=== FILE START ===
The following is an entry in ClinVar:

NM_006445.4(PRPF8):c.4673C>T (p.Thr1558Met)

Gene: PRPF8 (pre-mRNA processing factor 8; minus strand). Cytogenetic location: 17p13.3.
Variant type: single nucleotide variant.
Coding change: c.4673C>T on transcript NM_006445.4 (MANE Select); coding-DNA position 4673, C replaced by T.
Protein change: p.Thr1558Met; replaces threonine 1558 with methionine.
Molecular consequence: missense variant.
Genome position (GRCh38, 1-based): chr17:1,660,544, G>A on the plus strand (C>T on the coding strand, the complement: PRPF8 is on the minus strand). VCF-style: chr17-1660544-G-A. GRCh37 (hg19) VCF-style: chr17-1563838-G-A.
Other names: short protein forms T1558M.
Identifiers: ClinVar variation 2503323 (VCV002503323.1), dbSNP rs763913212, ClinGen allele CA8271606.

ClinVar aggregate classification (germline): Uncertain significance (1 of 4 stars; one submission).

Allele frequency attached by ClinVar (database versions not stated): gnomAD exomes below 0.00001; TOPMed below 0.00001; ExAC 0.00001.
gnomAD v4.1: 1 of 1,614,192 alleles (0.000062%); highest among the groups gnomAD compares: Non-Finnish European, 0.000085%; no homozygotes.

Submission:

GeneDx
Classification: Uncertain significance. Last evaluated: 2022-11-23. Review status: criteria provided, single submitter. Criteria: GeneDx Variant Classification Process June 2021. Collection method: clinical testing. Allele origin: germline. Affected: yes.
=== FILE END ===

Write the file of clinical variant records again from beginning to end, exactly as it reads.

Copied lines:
The following is an entry in ClinVar:

NM_006445.4(PRPF8):c.4673C>T (p.Thr1558Met)

Gene: PRPF8 (pre-mRNA processing factor 8; minus strand). Cytogenetic location: 17p13.3.
Variant type: single nucleotide variant.
Coding change: c.4673C>T on transcript NM_006445.4 (MANE Select); coding-DNA position 4673, C replaced by T.
Protein change: p.Thr1558Met; replaces threonine 1558 with methionine.
Molecular consequence: missense variant.
Genome position (GRCh38, 1-based): chr17:1,660,544, G>A on the plus strand (C>T on the coding strand, the complement: PRPF8 is on the minus strand). VCF-style: chr17-1660544-G-A. GRCh37 (hg19) VCF-style: chr17-1563838-G-A.
Other names: short protein forms T1558M.
Identifiers: ClinVar variation 2503323 (VCV002503323.1), dbSNP rs763913212, ClinGen allele CA8271606.

ClinVar aggregate classification (germline): Uncertain significance (1 of 4 stars; one submission).

Allele frequency attached by ClinVar (database versions not stated): gnomAD exomes below 0.00001; TOPMed below 0.00001; ExAC 0.00001.
gnomAD v4.1: 1 of 1,614,192 alleles (0.000062%); highest among the groups gnomAD compares: Non-Finnish European, 0.000085%; no homozygotes.

Submission:

GeneDx
Classification: Uncertain significance. Last evaluated: 2022-11-23. Review status: criteria provided, single submitter. Criteria: GeneDx Variant Classification Process June 2021. Collection method: clinical testing. Allele origin: germline. Affected: yes.